So being a designer, involves being, almost a psychiatrist in a way. Like, figuring out the thinking of, not only the business, but the user as well.
So, what happens when the business goals, are completely in the opposite direction, from what user goals are?
I don't know, do you have something more specific, where the business goals are completely different from the user goals? 'Cos usually, there'll be some sort of overlap.
I'm merely asking from a designer standpoint, when, you know, a business, it's assessing the business, and understanding the business.
First, I think as a designer, because I'm not a psychiatrist, I'm not a psychologist. It's trying to figure those things out quickly. 'Cos I think we all, kind of, understand where users are trying to go, at least from a cultural standpoint, individually, but, I'm wondering if there's an easier, way to, sort of, mesh the two. And to understand it.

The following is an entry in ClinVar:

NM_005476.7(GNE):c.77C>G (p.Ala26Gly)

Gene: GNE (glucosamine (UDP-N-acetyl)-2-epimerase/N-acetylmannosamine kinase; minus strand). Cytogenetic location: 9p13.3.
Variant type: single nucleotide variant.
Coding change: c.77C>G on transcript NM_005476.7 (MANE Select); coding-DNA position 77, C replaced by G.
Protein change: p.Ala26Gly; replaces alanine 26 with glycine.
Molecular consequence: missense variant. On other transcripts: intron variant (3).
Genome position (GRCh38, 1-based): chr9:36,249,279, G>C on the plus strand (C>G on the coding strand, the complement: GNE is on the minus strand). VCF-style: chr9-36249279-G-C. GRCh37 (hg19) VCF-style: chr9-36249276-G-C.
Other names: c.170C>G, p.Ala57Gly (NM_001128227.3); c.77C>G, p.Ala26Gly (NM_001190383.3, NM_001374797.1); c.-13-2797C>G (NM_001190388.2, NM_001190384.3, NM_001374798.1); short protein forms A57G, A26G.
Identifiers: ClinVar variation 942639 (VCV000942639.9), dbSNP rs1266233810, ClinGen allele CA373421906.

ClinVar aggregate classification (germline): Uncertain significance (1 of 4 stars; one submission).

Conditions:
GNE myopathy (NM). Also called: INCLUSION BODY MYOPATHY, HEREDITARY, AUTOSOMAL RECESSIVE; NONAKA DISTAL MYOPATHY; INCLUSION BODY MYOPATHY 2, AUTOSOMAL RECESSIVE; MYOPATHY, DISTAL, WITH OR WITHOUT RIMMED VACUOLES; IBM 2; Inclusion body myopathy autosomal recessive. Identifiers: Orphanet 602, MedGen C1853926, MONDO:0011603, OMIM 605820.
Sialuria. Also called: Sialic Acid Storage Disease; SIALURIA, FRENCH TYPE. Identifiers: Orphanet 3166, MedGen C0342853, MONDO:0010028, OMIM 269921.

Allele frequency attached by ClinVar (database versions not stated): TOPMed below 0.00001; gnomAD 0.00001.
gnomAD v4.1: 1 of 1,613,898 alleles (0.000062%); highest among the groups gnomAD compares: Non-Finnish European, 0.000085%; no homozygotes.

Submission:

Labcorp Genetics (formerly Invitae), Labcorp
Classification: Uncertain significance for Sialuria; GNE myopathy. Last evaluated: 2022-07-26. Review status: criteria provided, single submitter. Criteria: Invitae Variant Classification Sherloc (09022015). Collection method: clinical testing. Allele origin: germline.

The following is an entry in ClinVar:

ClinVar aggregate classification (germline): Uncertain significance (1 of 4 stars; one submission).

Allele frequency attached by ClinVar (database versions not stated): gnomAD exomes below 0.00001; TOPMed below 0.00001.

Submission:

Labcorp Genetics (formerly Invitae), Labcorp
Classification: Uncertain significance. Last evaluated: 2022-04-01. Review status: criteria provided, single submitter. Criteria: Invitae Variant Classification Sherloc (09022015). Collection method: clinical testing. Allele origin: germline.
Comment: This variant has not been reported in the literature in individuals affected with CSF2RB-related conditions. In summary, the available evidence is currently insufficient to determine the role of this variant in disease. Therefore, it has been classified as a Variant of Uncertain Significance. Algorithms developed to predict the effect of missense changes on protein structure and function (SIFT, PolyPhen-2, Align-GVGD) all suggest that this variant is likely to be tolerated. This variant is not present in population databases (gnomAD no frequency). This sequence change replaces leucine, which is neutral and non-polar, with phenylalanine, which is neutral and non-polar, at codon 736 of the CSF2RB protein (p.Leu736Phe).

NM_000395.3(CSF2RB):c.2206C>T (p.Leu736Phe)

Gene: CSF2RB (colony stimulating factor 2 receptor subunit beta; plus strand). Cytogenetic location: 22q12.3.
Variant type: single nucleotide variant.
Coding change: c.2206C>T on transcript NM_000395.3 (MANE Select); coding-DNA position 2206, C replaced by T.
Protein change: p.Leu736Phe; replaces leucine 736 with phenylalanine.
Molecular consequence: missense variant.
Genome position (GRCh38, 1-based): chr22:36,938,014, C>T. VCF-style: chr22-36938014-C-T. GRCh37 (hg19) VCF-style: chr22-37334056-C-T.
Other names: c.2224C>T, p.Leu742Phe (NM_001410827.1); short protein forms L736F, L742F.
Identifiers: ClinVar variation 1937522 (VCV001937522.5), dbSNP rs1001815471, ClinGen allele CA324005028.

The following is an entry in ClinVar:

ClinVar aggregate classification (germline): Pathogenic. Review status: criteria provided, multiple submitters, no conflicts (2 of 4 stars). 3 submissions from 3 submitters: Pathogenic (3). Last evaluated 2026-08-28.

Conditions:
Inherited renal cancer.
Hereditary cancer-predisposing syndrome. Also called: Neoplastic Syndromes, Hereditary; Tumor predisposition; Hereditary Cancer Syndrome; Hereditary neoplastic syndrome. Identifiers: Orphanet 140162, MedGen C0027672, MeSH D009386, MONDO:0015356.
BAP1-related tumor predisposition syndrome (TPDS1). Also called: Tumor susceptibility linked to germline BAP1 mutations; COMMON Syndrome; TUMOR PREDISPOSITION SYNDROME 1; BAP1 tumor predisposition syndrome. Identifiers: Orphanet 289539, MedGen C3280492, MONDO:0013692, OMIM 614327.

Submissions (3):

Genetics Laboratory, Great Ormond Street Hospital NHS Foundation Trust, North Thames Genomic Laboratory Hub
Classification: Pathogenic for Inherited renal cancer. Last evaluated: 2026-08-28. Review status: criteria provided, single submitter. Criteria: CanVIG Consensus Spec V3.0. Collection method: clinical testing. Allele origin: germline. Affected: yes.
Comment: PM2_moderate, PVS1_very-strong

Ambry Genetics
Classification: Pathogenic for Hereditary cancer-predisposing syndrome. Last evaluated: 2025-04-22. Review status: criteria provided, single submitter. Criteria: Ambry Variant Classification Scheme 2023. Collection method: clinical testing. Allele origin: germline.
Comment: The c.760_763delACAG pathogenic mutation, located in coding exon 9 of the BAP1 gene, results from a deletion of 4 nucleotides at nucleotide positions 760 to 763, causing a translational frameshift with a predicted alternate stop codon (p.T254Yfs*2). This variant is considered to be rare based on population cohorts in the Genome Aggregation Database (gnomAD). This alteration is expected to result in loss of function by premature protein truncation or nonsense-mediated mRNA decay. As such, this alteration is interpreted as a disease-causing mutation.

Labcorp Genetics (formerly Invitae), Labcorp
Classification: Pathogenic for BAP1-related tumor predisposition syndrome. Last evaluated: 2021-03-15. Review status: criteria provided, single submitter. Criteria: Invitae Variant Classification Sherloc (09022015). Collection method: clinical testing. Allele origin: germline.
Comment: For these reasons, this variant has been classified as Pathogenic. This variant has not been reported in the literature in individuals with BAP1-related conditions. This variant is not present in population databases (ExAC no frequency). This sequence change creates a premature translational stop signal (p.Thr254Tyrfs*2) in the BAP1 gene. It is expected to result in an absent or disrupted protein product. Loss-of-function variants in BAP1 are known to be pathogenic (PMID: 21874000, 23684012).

Yeah, so what works pretty well, in a lot of scenarios that I've been in, is Well, if there's a complete disparity between business and user goals, you might not have a product worth building right? Because, if this thing that you're building, it's, sort of, like product market fit right? So if you have a, if you have a product, and you think it's really cool, but you realize that no one is going to use it, you know, that's one possible course of action, to be like, "Hey these business goals and these user goals are so far apart, that it doesn't make sense to proceed any further.". If the business and user goals are a little bit closer than, this far apart, what works well. What's worked well for me in the past, is to frame, the user goals, talk to the business decision makers, and frame what the people are trying to do, in a way that it benefits the business, right? So, for example, if, this isn't my example, but I remember hearing about this one example. Where a designer was talking to an executive, and the executive, really wanted classical music to play, when the website opened. Because they loved classical music, and he thought it would be sublime, to have classical music. (laughs) Yeah, it's hard not to laugh, when you hear that right? But this designer, without batting an eye, was like, "Well, yeah that's a great suggestion but, based on the research, we know that there's invited actions, and uninvited actions. And uninvited actions lead to people bouncing away from the site, more likely. Which leads to, less engagement with your site." And then the business person was like, "Aah okay, that makes sense." So I think what, I've had situations like that a couple of times in my life, and I think that's a real hallmark between the novice designer, and the designer that's been doing it for a long time. Is that you see yourself, really see yourself, not see yourself just as someone that executes, what business people tell you. But as a co-creator that, that is educating the business people, the business people are experts at what they do, you're an expert at what you do. And you two come together, to create something that's better, than you could have created, apart from each other. I remember another time this happened. When I was at Google, they put me together with this product manager who was really inexperienced. And, sometimes he would just make suggestions that, made no sense at all. And, when I first started working there, I made the classic, eight years into my career, I made the rookie mistake of just doing what they tell me. Because, I was kind of intimidated, by being at Google. And, but as time progressed, I started asserting myself more. And when he made a suggestion, that made absolutely zero sense, I'd be like, "Okay, yeah that's cool but, there's this research, that says that if makes more sense to do it this way, and we've also tested it with these people.". And once I started doing that, you know, they responded really well to that. Business people respond well to data. And to reasons why, one particular solution will accomplish their goal, which is, usually to make more money.